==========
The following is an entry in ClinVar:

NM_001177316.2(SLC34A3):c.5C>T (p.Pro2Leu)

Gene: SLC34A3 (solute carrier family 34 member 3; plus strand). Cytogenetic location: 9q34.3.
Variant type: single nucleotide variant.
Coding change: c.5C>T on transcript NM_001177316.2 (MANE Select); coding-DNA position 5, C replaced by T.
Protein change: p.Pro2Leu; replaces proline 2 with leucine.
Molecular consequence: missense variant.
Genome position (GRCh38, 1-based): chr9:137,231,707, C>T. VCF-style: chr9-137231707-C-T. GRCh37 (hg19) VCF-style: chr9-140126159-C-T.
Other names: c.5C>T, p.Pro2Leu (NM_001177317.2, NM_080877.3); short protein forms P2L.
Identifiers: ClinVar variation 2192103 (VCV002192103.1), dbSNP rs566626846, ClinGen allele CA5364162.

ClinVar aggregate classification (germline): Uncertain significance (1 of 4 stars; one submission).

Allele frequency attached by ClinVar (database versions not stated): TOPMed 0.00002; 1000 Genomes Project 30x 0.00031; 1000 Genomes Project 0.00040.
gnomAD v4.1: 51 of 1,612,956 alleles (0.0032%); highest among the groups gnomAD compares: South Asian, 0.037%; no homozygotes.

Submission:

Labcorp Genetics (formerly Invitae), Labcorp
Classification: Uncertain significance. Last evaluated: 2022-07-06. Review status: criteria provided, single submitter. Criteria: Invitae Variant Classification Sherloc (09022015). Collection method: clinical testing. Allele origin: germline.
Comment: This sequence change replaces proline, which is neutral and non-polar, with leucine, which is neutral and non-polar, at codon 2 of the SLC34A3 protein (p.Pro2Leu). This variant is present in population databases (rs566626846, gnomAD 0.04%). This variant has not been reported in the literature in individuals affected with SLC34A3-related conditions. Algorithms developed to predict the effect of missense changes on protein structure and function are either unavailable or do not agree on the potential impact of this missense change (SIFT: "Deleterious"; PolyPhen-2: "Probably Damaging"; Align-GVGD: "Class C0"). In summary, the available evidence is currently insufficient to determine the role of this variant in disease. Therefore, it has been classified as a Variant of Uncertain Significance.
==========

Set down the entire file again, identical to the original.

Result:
The following is an entry in ClinVar:

NM_001177316.2(SLC34A3):c.5C>T (p.Pro2Leu)

Gene: SLC34A3 (solute carrier family 34 member 3; plus strand). Cytogenetic location: 9q34.3.
Variant type: single nucleotide variant.
Coding change: c.5C>T on transcript NM_001177316.2 (MANE Select); coding-DNA position 5, C replaced by T.
Protein change: p.Pro2Leu; replaces proline 2 with leucine.
Molecular consequence: missense variant.
Genome position (GRCh38, 1-based): chr9:137,231,707, C>T. VCF-style: chr9-137231707-C-T. GRCh37 (hg19) VCF-style: chr9-140126159-C-T.
Other names: c.5C>T, p.Pro2Leu (NM_001177317.2, NM_080877.3); short protein forms P2L.
Identifiers: ClinVar variation 2192103 (VCV002192103.1), dbSNP rs566626846, ClinGen allele CA5364162.

ClinVar aggregate classification (germline): Uncertain significance (1 of 4 stars; one submission).

Allele frequency attached by ClinVar (database versions not stated): TOPMed 0.00002; 1000 Genomes Project 30x 0.00031; 1000 Genomes Project 0.00040.
gnomAD v4.1: 51 of 1,612,956 alleles (0.0032%); highest among the groups gnomAD compares: South Asian, 0.037%; no homozygotes.

Submission:

Labcorp Genetics (formerly Invitae), Labcorp
Classification: Uncertain significance. Last evaluated: 2022-07-06. Review status: criteria provided, single submitter. Criteria: Invitae Variant Classification Sherloc (09022015). Collection method: clinical testing. Allele origin: germline.
Comment: This sequence change replaces proline, which is neutral and non-polar, with leucine, which is neutral and non-polar, at codon 2 of the SLC34A3 protein (p.Pro2Leu). This variant is present in population databases (rs566626846, gnomAD 0.04%). This variant has not been reported in the literature in individuals affected with SLC34A3-related conditions. Algorithms developed to predict the effect of missense changes on protein structure and function are either unavailable or do not agree on the potential impact of this missense change (SIFT: "Deleterious"; PolyPhen-2: "Probably Damaging"; Align-GVGD: "Class C0"). In summary, the available evidence is currently insufficient to determine the role of this variant in disease. Therefore, it has been classified as a Variant of Uncertain Significance.